During the US Open Fan Week (Monday-Friday prior to tournament), fans get free admissions to watch qualifiers battling out for the last 16 seats into the main draw. You also get to see huge stars like the “Big Three” practice. It’s an awesome opportunity to also size up who’s in shape, and who’s not. It doesn’t take a lot of trained eye to really notice this year that the world No. 1 wasn’t at his best on the practice court. (Later we learned that he had a left shoulder injury that forced him to bow out of the fourth round.) In 2018, he was practicing like he was playing Rafael Nadal or Roger Federer in a grand slam final.
I first noticed this new kid on the block when I stumbled upon his impersonations of Maria Sharapova, Federer and other players during a US Open in the early 2000s. Ever since I have been watching, and appreciating, his rise through the crowded men’s field, now a regular world No. 1. I am also fascinated by his story from a 6-year-old dreaming of winning his own Wimbledon title to having to constantly hide from bombings in Belgrade through his childhood to thrusting himself into the greatest triangular rivalry in men’s tennis. Granted, Federer will remain the most beloved tennis player for quite some time. Yet the Serbian underdog-turned overachiever is no doubt one of the greatest success stories in the history of the sport. Not only does he have the talent and tenacity to raise his game to GOAT heights, he also has incredible mental strength to stare down his toughest opponents and win epic battles. (Think his five-set Wimbledon final just a couple of months ago when he saved two match points on Federer’s serve and eventually triumphed in a Centre Court filled with fans rooting for the Swiss.)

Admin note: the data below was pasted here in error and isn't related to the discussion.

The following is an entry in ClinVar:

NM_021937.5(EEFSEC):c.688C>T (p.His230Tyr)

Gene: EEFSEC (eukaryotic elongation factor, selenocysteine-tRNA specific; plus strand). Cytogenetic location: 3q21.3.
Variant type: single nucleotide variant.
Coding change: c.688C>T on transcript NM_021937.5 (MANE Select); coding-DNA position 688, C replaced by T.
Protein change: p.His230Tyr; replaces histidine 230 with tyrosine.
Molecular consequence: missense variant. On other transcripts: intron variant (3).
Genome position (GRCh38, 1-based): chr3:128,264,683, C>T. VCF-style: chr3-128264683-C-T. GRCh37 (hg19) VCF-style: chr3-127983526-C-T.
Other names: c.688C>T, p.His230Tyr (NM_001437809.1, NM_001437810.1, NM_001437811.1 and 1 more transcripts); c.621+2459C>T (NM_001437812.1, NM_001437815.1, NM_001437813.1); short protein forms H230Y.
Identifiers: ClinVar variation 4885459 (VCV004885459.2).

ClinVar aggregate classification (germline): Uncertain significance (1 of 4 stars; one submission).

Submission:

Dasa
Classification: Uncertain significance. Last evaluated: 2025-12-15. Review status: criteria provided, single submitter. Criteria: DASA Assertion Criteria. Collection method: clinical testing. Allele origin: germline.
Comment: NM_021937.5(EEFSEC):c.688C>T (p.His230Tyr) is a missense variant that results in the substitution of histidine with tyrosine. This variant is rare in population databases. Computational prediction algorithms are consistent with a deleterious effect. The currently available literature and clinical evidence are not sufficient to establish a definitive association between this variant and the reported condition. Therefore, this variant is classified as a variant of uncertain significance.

We are all lucky to be living in the most exciting time in tennis. When Federer eventually hangs up his racquet, we will still probably be watching Djokovic and Nadal for quite a few years in their own grand slam titles race. They will likely both make history by beating Federer on the number of majors. But what’s more important is that they will inspire a whole new generation with their signature work ethics and humility. For each of them to be able to rise out of the Federer shadow is a greatest trophy by and in itself.
Also worth reading:
Grounded, gutsy, great: Rafael Nadal the respecter on USOpen.org
The idea, of course, was to keep Rafa’s feet firmly planted on terra firma (on terre battue, too, for that matter); to keep him humble. Aside from orchestrating the bullish baseliner’s righty-to-lefty transformation, it may just be Toni’s most important contribution to Nadal’s title-filled career: humility as a weapon.
Latest update on Sept. 17, 2019